We arrived in Bend to sunny skies and warm temperatures. After getting set up in our beautiful site at Crown Villa RV Resort, we spent some time sitting outside enjoying a cold adult beverage.
But the next morning things changed dramatically, with cloudy skies and cold temperatures covering the area. We needed a little exercise so we drove down to Riverbend Park for a walk along the beautiful Deschutes River.
It was a bit cool with a strong wind in our faces as we started out. The walk was proceeding nicely when suddenly we became aware of little flakes of white coming down out of the trees. OK, time to turn around and head back!
The storm passed and things quickly began to improve.
As we headed back to the north the sun appeared and things warmed a bit. We crossed the river and passed a nice metal sculpture of two horses pulling a log. The scene was to honoring Bend’s history as a lumber mill center
Three tall smoke stacks are all that remain of two large lumber mills that straddled the river a hundred years ago.
The weather remained cold and windy for the next few days. One morning we looked out the window to the scene below. That night the ski resort on nearby Mt. Bachelor was expecting 8.5 inches of new snow!
We finally got some sunshine on Monday, although it was still cold and windy. We took advantage of the clear skies to visit the Newberry National Volcanic Monument, located about ten miles south of Bend. The ranger at the gate recommended we begin our visit with a ride up to the top of Lava Butte. Lava Butte is a cinder cone volcano that rises 500 feet above the entrance and nearby visitor center. It can be accessed by either vehicle or hiking up a paved road. Interpretive signs, views of the surrounding lava flow and mountains, and an active fire lookout are found on top.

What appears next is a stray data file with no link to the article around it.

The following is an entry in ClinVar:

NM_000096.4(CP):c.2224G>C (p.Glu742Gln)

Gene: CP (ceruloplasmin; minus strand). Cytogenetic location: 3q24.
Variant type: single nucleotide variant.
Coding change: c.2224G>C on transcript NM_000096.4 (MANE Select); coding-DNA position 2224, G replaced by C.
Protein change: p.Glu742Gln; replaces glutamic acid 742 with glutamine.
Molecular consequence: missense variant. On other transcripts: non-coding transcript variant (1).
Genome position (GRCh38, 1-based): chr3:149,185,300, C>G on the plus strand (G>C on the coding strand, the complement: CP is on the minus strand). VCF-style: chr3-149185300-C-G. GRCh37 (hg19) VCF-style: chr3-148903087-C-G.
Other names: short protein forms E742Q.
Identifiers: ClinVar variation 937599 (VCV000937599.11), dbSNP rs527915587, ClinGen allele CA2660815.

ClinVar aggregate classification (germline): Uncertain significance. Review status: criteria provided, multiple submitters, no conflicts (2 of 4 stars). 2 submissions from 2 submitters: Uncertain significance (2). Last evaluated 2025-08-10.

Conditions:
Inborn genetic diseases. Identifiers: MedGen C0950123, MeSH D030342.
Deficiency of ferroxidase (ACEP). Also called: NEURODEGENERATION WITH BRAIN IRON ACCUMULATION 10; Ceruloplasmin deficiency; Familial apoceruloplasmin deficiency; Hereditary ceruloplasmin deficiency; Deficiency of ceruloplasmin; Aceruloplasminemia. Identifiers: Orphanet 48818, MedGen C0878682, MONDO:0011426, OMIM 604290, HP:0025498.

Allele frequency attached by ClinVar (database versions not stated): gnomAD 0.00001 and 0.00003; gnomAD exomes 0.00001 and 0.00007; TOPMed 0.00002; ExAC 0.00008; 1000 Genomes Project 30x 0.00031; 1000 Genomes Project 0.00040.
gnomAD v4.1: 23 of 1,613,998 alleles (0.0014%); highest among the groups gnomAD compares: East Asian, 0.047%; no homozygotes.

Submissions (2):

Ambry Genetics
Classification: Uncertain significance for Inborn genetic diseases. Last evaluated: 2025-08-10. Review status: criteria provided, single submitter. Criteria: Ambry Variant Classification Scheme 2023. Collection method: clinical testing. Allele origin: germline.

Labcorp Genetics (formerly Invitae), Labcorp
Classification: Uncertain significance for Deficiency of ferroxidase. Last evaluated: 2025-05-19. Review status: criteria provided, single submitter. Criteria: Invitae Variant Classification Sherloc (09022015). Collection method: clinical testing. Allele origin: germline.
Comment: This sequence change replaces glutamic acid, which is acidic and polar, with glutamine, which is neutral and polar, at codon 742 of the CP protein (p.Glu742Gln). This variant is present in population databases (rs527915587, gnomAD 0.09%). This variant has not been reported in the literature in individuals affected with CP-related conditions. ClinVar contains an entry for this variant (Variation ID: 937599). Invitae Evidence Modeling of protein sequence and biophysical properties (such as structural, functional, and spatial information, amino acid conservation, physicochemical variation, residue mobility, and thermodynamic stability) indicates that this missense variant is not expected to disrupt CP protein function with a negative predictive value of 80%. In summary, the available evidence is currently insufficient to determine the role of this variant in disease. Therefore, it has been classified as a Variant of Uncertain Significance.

Returning to the visitor center we met a volunteer ranger who also lives full time in an RV. Since he and his wife are also retired educators, we spend some time exchanging stories. One of the places in the monument he told us about is the Lava Cast Forest. To get to that section of the monument we drove about five miles south on US-97, then nine miles east on a dirt road that ended in a small parking area.
Lava Cast Forest contains a 6,000-year-old lava flow that created casts of ancient trees.
A one mile paved loop trail takes you through the lava cast area.
Flowing lava, like any liquid, takes the path of least resistance. When it runs into high ground it will try to go around it, creating an island in the forest. These islands are known by their Hawaiian name, Kipukas.
At one time some of the lava casts were quite high, but the elements of nature and human abuse have caused many to lose their high tops.
Returning to the Jeep we drove about a mile back down the dirt road to take a short, two mile round trip hike on the Hoffman Island Trail.
The trail was an easy hike on what appeared to be an old logging road.
Apparently the rangers haven’t been out to check this trail yet, as we encountered a number of newly fallen trees across our path.
The forecast is for a couple more cold, wet days ahead, but then things should improve. Once that happens we’ll be able to get out a bit more and explore this beautiful area.
More on that later . . .